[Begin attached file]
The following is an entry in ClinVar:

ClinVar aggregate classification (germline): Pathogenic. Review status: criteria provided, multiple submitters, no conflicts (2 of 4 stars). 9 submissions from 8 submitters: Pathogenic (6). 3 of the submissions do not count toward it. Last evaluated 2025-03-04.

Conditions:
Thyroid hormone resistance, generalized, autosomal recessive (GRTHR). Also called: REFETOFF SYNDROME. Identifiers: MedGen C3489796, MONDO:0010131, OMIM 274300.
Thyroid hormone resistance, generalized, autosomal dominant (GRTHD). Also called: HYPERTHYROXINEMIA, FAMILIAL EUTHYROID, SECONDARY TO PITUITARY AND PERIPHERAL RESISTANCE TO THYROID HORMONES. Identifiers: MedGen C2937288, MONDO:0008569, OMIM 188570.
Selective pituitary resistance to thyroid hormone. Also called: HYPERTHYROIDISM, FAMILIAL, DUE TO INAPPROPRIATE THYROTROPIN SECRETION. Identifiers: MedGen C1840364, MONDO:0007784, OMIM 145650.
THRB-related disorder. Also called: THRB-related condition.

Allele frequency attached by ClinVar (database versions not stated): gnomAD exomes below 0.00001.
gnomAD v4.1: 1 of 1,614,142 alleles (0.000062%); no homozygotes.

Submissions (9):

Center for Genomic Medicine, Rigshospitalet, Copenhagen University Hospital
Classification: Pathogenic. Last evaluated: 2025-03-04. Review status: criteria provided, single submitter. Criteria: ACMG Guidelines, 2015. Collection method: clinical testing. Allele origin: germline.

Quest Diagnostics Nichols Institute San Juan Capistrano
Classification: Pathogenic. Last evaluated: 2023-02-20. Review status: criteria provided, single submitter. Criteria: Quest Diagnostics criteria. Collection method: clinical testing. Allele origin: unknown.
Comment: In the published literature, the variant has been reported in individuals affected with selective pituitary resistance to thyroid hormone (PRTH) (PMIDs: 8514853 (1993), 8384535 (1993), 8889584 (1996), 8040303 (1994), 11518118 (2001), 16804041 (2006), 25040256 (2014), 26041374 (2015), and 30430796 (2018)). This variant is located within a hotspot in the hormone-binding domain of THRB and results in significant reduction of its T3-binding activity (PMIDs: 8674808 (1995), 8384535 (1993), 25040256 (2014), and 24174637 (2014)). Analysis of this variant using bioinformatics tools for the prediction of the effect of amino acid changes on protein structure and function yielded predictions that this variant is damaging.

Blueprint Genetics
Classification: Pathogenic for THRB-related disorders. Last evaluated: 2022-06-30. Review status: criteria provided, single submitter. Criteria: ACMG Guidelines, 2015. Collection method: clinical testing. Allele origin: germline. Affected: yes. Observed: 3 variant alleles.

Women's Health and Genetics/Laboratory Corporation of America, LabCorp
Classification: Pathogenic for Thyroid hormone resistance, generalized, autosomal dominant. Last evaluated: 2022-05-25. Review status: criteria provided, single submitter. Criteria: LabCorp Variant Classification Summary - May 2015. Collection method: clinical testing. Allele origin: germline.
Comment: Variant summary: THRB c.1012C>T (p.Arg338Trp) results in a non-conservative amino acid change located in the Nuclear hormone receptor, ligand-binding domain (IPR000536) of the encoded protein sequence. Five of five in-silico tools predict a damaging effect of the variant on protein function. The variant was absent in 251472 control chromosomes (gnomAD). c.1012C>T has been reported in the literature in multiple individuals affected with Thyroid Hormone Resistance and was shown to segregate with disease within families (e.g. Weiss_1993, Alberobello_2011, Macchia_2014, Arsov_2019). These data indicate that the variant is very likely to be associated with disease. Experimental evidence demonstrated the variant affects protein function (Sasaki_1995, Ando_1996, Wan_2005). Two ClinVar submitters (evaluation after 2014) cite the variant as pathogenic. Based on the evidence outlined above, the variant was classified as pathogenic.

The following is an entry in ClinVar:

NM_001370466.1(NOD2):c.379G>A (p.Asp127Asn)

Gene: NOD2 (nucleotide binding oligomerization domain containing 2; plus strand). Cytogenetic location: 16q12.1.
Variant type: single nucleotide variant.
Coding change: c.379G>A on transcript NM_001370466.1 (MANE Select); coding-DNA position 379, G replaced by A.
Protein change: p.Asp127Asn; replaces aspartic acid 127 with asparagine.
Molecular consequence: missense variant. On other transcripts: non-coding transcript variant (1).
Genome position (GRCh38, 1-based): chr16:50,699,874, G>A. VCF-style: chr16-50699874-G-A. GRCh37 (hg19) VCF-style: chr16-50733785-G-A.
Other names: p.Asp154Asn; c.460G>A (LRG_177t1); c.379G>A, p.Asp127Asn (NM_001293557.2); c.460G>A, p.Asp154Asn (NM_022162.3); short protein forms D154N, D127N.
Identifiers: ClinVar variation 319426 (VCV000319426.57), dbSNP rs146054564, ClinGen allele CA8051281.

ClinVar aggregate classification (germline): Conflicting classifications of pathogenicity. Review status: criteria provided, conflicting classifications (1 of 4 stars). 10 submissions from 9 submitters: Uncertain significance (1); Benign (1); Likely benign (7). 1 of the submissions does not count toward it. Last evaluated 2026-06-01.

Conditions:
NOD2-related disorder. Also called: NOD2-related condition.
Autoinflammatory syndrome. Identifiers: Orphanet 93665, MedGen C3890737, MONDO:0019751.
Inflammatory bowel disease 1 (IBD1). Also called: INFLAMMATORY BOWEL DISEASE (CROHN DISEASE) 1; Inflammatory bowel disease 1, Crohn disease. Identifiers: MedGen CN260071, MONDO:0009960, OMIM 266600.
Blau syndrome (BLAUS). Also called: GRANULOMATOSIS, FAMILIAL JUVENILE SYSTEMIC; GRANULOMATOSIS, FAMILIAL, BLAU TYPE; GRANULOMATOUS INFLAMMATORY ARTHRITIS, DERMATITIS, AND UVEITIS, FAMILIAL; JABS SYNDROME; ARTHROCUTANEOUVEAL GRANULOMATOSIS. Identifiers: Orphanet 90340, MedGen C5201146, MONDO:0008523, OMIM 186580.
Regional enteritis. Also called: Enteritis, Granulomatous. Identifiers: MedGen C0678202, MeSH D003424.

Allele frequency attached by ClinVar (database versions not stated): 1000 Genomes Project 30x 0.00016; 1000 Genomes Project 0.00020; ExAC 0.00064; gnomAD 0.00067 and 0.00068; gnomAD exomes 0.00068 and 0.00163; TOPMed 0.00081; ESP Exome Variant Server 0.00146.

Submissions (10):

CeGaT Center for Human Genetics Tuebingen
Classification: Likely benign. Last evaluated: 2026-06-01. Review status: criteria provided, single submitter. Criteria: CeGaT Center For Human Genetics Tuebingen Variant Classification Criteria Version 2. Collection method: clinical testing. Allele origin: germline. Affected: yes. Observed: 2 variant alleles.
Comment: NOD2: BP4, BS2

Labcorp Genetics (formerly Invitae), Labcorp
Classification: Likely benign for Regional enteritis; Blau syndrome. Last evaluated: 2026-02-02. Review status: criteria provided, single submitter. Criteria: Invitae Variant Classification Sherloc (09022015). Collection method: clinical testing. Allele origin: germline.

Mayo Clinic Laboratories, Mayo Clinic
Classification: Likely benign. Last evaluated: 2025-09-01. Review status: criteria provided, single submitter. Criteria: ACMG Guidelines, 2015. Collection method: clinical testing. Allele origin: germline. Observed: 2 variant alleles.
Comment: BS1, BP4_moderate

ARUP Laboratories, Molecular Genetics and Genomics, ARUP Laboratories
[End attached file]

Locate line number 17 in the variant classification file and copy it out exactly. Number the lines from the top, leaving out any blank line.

Classification: Pathogenic for THRB-related disorders. Last evaluated: 2022-06-30. Review status: criteria provided, single submitter. Criteria: ACMG Guidelines, 2015. Collection method: clinical testing. Allele origin: germline. Affected: yes. Observed: 3 variant alleles.